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Hey everyone,

I'm playing a Human Sioux Wildcat Physical Adept and I have the following language skills:

Sioux: 3
Sioux Sign Language: 2
English: 2

My question is, what does a 2 in English really stand for? How should I roleplay basic interaction between this character and other who speak native English? The book says that simple ideas are understood, but complex ones cause trouble. Does this mean I should pretend to not know what they are talking about sometimes or what?

I just like keeping in character and playing them as their stats dictate... thanks for any ideas you guys have
You took it in high school, basically. You can speak about things with which you are familiar, but don't understand enough to work out from context when you aren't familiar with it.
You'll be saying "slow down" a lot when talking about unusual things, and you will have to describe technical things since you won't know the words for them.

That said, you do know enough to usually notice when you don't understand what's being said.
Does this mean I should pretend to not know what they are talking about sometimes or what?

Pretty much. Particularly anything complex or subtle. As for how it affects the game, having another PC explain something complicated to you, or you explain it to them, should take longer. Because it's a friendly environment, one would imagine that you'd take the time to make sure each side understood. In a situation where time is an issue, or where you're trying to hide your difficulties (say, if you're talking to an NPC), or where you can't ask clarifying questions (overhearing something), the GM should periodically make a check and possibly give you misleading information, which you may or may not know you're misunderstanding.

Consider that "he'll delete the file" and "he deleted the file" contain the same root words as each other, sound similair, but mean different things.

Your GM should do most of the heavy lifting on this one, though throwing in a few, "I'm not sure I understand" would be a good effort towards roleplaying. Just don't go overboard, there's a difference between roleplaying your character's faults and making every conversation all about them.
Considering that a 2 is only slightly below average, you would probably be able to get most things done. You probably have a noticable accent and can understand a lot better than you can communicate. I'm guessing from your number of language skills that your guy is fairly bright, so he could probably get most things from context. This is probably high school ESL+a semester or two of college level english, or possibly four years of highschool ESL that were actually worthwhile. You'd mostly just have trouble with the subtleties mentioned before.
I'd let him handle just about everything except technical jargon for which he has no applicable knowledge skill. For instance, I have a spanish skill IRL of about a 1-2 (HS + 2 Semesters of college), and a structural engineering skill of 5 (per canon). I have experienced that I can communicate engineering concepts in Spanish due to my familiarity with the jargon in English better than I can for Computers (skill 0).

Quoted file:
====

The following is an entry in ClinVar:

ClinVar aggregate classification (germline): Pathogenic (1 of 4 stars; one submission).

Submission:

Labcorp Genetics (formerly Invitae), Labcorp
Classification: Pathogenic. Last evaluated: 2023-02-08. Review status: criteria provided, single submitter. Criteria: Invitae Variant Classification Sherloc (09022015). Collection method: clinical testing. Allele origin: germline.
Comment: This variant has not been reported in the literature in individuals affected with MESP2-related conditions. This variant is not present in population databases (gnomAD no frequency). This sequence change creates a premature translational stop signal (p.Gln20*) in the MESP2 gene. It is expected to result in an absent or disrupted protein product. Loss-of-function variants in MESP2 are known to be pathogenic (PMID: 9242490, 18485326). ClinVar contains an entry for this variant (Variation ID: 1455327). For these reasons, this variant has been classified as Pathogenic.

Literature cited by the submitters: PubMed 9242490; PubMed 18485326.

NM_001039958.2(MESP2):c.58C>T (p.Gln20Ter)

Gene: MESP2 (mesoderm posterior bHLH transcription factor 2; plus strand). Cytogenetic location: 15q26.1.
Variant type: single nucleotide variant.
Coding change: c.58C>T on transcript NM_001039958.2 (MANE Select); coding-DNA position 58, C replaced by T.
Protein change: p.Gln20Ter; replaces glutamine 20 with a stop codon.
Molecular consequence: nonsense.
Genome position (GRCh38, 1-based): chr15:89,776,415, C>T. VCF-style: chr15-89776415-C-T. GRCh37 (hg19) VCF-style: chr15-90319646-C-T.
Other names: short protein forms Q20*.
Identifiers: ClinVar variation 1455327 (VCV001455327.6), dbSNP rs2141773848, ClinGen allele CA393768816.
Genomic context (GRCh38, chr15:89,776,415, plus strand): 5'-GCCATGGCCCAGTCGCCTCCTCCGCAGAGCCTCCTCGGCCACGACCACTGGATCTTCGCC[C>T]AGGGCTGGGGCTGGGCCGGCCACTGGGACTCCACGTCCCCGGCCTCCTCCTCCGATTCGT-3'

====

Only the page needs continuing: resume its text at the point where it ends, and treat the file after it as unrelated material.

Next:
I've houseruled it, so opinions may vary, but generally I've taken the skill rating and doubled it, then compared it to the TNs for language listed in the language skill use section to get an idea of what your 'day-to-day' conversational abilities are. So in the above case, with a skill 2 in english, that turns into a 4, which we see is the TN for "basic conversation/concerns of daily life". For your skill 3 Sioux, that'd be a 6, the TN for "Complex subjects, special/limited interest topics".
Here's how I've thought of it.

1- You've heard the language a bit, and can piece together a few basic scentances... perhaps you studied it for a year in high school. You can ask where the bathroom is, and get directions, but you can't speak on technical subjects, and often have to ask people to repeat things.

2- You've actively studied the language, perhaps for all of high school. You can speak relatively well, though your vocabulary may be imperfect, and you have a heavy accent. You still have to ask people to slow down when they speak, and unfamiliar subjects can confuse you.

3- Either you've spoken the language your whole life, but never took appropriate classes in it, or you've studied it a good bit but haven't used it enough. You have a noticeable accent, and may have trouble with technical areas, but you do speak the language, and can converse easily on most subjects. You're not eliquent though, and no one could confuse you for a great orator. This is the average level for poorly educated types to speak their native language, or for relatively well educated types to speak a foriegn language.

4- You're fluent in the language. You speak it regularly, and can maintain gramatical correctness. You're not the most elequent speaker, but you can understand other speakers of the language quite well, and speak with a bit of class. You could probably give a decent speach, and sound educated when you speak. You might still have trouble speaking about unfamiliar technical subjects, but that's only due to small vocabulary problems. This is the average level of speach for native speakers who've been through high school, and perhaps college (though not majoring in linguistics).

5- You're a very good speaker. You have no trouble understanding Shakespeare. Perhaps you've studied the language in college, in addition to speaking it regularly in life... at any rate, you're notably eloquent, and easily able to communicate using metaphore and other complex forms of speach. You sound like you have class. You have little or no decernable foreign accent, and perhaps you can fake other accents as well. You're most likely from a well to do family, and perhaps dable in writing or poetry.

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